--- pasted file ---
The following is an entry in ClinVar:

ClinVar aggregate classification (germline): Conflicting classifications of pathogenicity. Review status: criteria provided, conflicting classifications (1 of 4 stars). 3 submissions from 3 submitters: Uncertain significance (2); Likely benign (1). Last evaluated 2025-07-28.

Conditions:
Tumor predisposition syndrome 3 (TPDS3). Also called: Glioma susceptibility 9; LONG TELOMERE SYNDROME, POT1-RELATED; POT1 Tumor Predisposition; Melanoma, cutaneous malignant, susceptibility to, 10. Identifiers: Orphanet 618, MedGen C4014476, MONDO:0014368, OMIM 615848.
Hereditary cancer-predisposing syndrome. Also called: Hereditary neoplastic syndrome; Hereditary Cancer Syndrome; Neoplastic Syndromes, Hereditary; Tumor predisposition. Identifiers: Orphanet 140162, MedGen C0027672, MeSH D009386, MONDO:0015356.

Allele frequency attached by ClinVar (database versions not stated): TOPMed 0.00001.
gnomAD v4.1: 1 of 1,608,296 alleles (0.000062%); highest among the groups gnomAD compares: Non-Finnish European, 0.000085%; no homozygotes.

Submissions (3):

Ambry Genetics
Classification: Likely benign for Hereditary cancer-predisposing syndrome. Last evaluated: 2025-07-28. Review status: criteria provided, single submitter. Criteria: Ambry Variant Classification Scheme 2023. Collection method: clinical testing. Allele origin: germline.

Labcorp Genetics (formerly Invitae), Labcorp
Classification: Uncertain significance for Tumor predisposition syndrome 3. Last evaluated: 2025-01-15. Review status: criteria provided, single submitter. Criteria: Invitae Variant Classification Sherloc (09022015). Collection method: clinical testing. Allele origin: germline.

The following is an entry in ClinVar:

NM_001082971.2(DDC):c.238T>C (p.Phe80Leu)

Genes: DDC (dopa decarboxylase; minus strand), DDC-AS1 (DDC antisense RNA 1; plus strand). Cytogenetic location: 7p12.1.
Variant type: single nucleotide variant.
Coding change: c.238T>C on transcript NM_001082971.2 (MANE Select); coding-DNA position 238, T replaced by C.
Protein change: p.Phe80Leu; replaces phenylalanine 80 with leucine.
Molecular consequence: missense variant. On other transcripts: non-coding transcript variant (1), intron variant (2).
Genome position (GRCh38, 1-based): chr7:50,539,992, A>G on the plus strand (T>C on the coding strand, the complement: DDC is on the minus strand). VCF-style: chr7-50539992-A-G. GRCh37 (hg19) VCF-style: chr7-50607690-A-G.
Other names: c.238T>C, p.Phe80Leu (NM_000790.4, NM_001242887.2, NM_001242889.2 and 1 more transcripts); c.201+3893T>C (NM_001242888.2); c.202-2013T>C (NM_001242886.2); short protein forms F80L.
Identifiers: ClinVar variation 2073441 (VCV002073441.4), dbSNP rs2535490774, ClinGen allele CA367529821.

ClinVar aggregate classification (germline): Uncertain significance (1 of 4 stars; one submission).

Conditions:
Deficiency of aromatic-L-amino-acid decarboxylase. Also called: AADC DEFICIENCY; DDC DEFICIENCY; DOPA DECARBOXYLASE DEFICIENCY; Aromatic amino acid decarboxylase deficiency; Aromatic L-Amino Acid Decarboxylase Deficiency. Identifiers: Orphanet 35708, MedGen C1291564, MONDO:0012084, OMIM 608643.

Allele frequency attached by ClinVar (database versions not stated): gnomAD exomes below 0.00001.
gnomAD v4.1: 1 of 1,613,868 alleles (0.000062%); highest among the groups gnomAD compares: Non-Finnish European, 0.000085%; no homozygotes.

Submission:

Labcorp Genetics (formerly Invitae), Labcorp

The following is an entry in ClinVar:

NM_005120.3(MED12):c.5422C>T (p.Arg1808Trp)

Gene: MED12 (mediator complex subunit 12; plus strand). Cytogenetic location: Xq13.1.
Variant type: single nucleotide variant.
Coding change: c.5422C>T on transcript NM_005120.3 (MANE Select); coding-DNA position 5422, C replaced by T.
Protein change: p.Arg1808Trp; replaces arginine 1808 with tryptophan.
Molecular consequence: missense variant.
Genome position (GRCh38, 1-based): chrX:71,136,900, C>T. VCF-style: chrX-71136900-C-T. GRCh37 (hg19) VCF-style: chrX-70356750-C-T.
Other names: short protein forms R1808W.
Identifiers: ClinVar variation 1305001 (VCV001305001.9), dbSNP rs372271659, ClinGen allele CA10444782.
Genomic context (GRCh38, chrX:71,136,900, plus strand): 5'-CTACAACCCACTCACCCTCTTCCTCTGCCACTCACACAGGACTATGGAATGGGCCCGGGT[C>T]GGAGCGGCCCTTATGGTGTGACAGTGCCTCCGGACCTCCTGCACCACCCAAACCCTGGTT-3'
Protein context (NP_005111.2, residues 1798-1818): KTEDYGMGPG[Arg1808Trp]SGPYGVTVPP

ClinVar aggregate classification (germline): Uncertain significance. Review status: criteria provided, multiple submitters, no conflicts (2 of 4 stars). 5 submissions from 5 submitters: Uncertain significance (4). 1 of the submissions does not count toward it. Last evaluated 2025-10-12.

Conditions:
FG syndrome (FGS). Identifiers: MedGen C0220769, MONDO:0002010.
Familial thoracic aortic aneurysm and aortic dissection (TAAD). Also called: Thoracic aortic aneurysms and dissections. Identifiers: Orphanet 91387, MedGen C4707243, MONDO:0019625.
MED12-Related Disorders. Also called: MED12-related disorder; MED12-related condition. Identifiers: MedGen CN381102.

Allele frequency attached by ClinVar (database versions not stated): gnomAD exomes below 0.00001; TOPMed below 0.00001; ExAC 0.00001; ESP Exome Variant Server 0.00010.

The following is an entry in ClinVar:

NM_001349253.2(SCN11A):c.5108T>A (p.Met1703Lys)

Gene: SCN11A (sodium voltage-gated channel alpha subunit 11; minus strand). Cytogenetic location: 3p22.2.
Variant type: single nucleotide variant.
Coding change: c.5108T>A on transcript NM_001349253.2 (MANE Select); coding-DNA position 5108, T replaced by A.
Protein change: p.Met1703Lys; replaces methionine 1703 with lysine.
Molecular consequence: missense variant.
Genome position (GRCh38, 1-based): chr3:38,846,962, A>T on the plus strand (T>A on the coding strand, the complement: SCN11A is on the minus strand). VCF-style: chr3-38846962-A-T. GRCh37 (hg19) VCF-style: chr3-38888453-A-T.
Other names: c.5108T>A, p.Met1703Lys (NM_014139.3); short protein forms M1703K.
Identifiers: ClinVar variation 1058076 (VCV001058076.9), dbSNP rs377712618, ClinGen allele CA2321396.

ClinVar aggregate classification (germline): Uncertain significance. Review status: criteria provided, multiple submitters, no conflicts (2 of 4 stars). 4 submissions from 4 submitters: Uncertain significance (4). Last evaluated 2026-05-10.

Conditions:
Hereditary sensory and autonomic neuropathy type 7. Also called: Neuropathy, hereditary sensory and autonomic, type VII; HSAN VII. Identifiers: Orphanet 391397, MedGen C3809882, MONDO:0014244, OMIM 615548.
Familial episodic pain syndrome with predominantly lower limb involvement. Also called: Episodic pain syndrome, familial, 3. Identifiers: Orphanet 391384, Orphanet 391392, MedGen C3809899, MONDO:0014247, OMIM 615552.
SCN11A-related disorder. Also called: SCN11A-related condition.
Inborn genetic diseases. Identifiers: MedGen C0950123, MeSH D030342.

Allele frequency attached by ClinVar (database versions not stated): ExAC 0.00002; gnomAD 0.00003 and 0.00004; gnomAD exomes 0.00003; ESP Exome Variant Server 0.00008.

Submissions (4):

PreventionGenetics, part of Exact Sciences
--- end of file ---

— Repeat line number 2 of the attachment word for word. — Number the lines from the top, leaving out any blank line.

ClinVar aggregate classification (germline): Conflicting classifications of pathogenicity. Review status: criteria provided, conflicting classifications (1 of 4 stars). 3 submissions from 3 submitters: Uncertain significance (2); Likely benign (1). Last evaluated 2025-07-28.